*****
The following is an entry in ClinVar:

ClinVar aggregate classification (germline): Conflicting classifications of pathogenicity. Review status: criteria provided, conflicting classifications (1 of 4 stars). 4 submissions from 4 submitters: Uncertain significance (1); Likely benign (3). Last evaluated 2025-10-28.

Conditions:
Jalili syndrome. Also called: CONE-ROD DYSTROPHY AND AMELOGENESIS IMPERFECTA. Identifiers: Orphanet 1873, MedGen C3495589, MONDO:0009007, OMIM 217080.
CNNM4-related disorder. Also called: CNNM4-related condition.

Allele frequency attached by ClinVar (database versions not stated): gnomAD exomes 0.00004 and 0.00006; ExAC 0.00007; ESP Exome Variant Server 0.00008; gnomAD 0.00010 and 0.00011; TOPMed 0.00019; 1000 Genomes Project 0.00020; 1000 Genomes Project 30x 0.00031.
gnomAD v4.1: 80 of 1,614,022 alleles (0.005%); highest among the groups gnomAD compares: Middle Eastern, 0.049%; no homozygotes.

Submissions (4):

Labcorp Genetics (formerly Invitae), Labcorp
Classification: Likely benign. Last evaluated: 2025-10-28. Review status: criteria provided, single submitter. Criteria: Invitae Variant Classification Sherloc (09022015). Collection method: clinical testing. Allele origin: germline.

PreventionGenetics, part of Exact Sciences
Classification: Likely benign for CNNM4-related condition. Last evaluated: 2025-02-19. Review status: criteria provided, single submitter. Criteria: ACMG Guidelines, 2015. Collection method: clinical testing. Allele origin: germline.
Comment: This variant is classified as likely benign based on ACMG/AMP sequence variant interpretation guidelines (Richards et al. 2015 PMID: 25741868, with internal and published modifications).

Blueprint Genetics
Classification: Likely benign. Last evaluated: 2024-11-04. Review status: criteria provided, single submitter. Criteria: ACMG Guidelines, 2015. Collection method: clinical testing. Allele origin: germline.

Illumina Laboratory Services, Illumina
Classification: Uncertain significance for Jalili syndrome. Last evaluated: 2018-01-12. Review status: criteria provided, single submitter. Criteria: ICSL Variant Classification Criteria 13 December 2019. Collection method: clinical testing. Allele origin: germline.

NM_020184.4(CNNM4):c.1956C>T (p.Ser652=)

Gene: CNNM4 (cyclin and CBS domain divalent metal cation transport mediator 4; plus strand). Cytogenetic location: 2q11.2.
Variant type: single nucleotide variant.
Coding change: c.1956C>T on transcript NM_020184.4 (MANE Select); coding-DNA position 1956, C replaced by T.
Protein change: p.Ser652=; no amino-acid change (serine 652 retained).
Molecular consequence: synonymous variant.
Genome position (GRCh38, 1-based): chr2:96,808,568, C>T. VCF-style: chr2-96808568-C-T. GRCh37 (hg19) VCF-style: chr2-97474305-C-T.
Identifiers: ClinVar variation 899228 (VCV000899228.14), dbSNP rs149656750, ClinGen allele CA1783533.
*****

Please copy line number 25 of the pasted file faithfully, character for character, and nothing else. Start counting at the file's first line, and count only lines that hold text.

Identifiers: ClinVar variation 899228 (VCV000899228.14), dbSNP rs149656750, ClinGen allele CA1783533.